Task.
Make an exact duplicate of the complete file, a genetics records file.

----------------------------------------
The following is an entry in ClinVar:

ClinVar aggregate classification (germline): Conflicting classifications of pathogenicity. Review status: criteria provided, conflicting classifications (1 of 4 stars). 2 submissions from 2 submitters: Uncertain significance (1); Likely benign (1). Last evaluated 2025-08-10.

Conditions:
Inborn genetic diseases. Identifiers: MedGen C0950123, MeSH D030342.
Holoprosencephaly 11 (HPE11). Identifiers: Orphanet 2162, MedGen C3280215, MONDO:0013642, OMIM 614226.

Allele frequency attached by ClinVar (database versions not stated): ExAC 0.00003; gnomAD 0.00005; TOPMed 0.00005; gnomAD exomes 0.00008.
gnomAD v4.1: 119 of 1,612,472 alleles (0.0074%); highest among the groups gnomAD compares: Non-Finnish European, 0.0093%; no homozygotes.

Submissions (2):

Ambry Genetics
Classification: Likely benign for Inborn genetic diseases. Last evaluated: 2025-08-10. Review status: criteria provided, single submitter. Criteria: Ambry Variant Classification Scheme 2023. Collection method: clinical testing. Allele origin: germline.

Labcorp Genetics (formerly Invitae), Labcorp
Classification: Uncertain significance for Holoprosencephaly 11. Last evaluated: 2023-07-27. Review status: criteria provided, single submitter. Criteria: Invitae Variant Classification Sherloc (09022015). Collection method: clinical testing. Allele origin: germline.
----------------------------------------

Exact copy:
The following is an entry in ClinVar:

ClinVar aggregate classification (germline): Conflicting classifications of pathogenicity. Review status: criteria provided, conflicting classifications (1 of 4 stars). 2 submissions from 2 submitters: Uncertain significance (1); Likely benign (1). Last evaluated 2025-08-10.

Conditions:
Inborn genetic diseases. Identifiers: MedGen C0950123, MeSH D030342.
Holoprosencephaly 11 (HPE11). Identifiers: Orphanet 2162, MedGen C3280215, MONDO:0013642, OMIM 614226.

Allele frequency attached by ClinVar (database versions not stated): ExAC 0.00003; gnomAD 0.00005; TOPMed 0.00005; gnomAD exomes 0.00008.
gnomAD v4.1: 119 of 1,612,472 alleles (0.0074%); highest among the groups gnomAD compares: Non-Finnish European, 0.0093%; no homozygotes.

Submissions (2):

Ambry Genetics
Classification: Likely benign for Inborn genetic diseases. Last evaluated: 2025-08-10. Review status: criteria provided, single submitter. Criteria: Ambry Variant Classification Scheme 2023. Collection method: clinical testing. Allele origin: germline.

Labcorp Genetics (formerly Invitae), Labcorp
Classification: Uncertain significance for Holoprosencephaly 11. Last evaluated: 2023-07-27. Review status: criteria provided, single submitter. Criteria: Invitae Variant Classification Sherloc (09022015). Collection method: clinical testing. Allele origin: germline.